The spiderweb of gas pipelines that delivers fossil gas from Azerbaijan to all over Europe is growing. Many companies are planning and building connecting pipelines that will branch off the Southern Gas Corridor and pump more gas across the continent. The Gas Interconnector Greece - Bulgaria (IGB) is one of those connecting pipelines.[69] Since October 2022, the IGB could pump parts of the gas from the Southern Gas Corridor into the Bulgarian gas network.14505 From Bulgaria, another proposed pipeline could bring the Azerbaijani gas into Serbia.[71] Similarly, the Ionian Adriatic Pipeline (IAP) is a proposed pipeline to pump the gas 540 km (336 mi) from TAP through Albania, Montenegro and Croatia.[72]

For the gas companies, the growing network of connecting pipelines and the global energy crisis are a welcome opportunity to scale up the SGC. SOCAR, BOTAS and BP are planning to expand TANAP’s capacity to 31 billion cubic meters by 2026.[73] Also, the companies behind TAP want to double the amount of gas they pump into Europe.[74] 14507

No Done Deal

Although the SGC began operations on its whole length during the last days of 2020, it is not a done deal. Whether the SGC will expand, is a matter of money. Those institutions that provide financial support to the companies behind SGC are writing a blank check for destroyed lands and livelihoods and further human rights abuses in Azerbaijan and across Europe.

Groups working on the Southern Gas Corridor: Platform London, Amnesty International, Bankwatch, 350.org, Oil Change International, Re:Common, CounterBalance, BankWatch, NO TAP, Defund TAP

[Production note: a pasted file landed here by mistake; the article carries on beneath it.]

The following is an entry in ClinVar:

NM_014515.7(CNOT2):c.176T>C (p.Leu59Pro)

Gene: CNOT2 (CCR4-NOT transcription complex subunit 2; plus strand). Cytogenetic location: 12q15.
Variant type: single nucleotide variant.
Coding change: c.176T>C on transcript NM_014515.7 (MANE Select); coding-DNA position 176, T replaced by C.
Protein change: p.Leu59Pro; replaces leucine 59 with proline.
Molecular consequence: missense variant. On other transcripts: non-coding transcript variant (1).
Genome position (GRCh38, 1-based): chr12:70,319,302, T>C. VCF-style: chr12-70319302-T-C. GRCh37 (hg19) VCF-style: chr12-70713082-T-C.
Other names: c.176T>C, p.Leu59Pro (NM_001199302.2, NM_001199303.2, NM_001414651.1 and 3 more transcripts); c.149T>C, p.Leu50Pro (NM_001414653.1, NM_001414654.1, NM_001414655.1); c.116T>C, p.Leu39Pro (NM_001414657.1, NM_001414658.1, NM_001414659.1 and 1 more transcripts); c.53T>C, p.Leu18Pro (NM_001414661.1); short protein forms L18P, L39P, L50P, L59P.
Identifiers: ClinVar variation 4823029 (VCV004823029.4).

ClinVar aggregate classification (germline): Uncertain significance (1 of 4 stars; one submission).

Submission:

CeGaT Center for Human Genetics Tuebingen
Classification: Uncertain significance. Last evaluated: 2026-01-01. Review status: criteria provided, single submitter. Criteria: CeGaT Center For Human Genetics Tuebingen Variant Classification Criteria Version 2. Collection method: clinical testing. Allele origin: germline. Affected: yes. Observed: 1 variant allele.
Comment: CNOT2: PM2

Sources:

Atlantic Council, 2018. Europe’s Southern Gas Corridor: The Italian (Dis)connection p.4 https://www.atlanticcouncil.org/in-depth-research-reports/issue-brief/europe-s-southern-gas-corridor-the-italian-dis-connection/
Complaint to the European Ombudsman – Failure of the European Investment Bank (EIB) to ensure proper climate impact assessment for Trans Adriatic Pipeline (TAP) and Trans Anatolian Natural Gas Pipeline (TANAP) projects: https://bankwatch.org/publication/a-complaint-to-the-european-ombudsman
United States Department of State, Bureau of Democracy, Human Rights and Labor, 2021. Country Reports on Human Rights Practices for 2021. (https://www.state.gov/reports/2021-country-reports-on-human-rights-practices/az…), p.13
https://www.occrp.org/en/investigations/bp-turned-a-blind-eye-to-corruption-in-…
Culture Unstained, June 2017. Bad Company: BP, human rights and corporate crimes, p.6 https://cultureunstained.org/badcompany/
Counter Balance, 2018. The Trans-Adriatic Pipeline: identified non-compliance with the Equator Principles, p.9 https://counter-balance.org/publications/trans-adriatic-pipeline-identified-non-compliance-with-equator-principles
Counter Balance, 2017. The Trans-Adriatic Pipeline project: identified non-compliance with the Equator Principles, p.13-15 https://counter-balance.org/publications/trans-adriatic-pipeline-identified-non-compliance-with-equator-principles
Counter Balance, 2018. The Trans-Adriatic Pipeline: identified non-compliance with the Equator Principles, p.14 https://counter-balance.org/publications/trans-adriatic-pipeline-identified-non-compliance-with-equator-principles
CEE Bankwatch Network, July 2016. ‘We have no other option’. Preparation of the Trans-Adriatic Pipeline in Albania Fact Finding Mission Report: https://bankwatch.org/blog/we-have-no-other-option-albanian-communities-face-unjust-resettlement-process-for-trans-adriatic-pipeline
CEE Bankwatch Network, November 2017. Land lost but not forgotten. Impacts of the Trans-Adriatic Pipeline on the land and livelihoods of farmers in Albania, p.4 https://bankwatch.org/blog/between-tap-and-a-hard-place-albanian-farmers-receive-peanuts-after-losing-land-and-livelihoods-to-gas-pipeline
CEE Bankwatch Network, July 2016. ‘We have no other option’. Preparation of the Trans-Adriatic Pipeline in Albania Fact Finding Mission Report, https://bankwatch.org/blog/we-have-no-other-option-albanian-communities-face-unjust-resettlement-process-for-trans-adriatic-pipeline
Counter Balance, 2018. The Trans-Adriatic Pipeline: identified non-compliance with the Equator Principles, p.15 https://counter-balance.org/publications/trans-adriatic-pipeline-identified-non-compliance-with-equator-principles